Getting to Know James McNeill Whistler
For this Art Wednesday we’ll look at the work of the American painter James McNeill Whistler (1834-1903). Whistler, who did most of his work in the UK, was at his heights during the rise of Impressionism.
Whistler, Arrangement in Gray- Portrait of the Painter, self portrait, 1872
Whistler’s Mother. Likely the most famous American painting outside of US. This one came through Nashville and I went. The old woman in a chair took my breath away. I’m not entirely sure why, but it did.
Whistler, Arrangement in Grey and Black No.1 (Whistler’s Mother), 1871
Whistler believed in art for art’s sake—that art didn’t need to perform a sentimental or commercial purpose to have value. Art, in itself, has intrinsic worth to the world because of how the world and people are made.
Whistler, The Thames in Ice, 1860
Whistler attended West Point under superintendent Robert E. Lee. His father taught there, but Whistler’s grades were always subpar, as was his appearance, and he was eventually dismissed.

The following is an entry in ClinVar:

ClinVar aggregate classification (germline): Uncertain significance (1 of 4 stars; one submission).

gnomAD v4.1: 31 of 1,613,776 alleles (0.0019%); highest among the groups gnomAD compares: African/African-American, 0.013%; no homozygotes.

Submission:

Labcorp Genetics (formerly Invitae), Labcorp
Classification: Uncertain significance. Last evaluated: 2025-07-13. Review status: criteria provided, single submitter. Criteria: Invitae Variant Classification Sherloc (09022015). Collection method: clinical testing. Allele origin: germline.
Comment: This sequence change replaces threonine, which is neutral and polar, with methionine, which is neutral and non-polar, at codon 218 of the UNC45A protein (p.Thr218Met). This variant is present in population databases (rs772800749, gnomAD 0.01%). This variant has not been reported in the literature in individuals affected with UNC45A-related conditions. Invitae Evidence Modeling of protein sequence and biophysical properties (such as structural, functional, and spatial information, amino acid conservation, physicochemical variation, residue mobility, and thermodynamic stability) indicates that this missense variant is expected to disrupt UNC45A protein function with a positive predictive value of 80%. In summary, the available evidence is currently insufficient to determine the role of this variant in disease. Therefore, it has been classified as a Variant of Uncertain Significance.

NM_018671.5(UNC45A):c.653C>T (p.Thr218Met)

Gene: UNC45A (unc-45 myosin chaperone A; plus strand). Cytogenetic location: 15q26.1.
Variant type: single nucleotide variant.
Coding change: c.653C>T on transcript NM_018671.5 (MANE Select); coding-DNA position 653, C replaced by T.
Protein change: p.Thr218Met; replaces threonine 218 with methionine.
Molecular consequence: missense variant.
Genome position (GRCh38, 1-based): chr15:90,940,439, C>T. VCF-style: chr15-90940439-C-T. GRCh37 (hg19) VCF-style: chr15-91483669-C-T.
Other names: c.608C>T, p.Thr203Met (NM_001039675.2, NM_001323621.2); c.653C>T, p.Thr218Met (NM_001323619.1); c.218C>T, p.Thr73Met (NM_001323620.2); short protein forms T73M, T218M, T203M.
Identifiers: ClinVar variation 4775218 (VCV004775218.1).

Whistler, Nocturne- Blue and Gold - Old Battersea Bridge, 1872
After West Point, Whistler went into map making. The work bored him, but the creative part pushed him to focus on painting. In 1855 he moved to France and began to paint full time.
Whistler, Nocturne in Black and Gold- The Falling Rocket, 1874
In France, Whistler got to know Courbet and Manet at a time when the art world was changing. Impressionism was encroaching on the realism of the mid-1800’s. His art reflects the change.
Whistler, Nocturne in Gray and Gold, Westminster Bridge, 1874
Whistler moved to London, where he spent most of his career. He built his body of work on the conviction that the artist’s responsibility was to interpret what he saw. Check the Tate Britain in London to see some great Whistlers.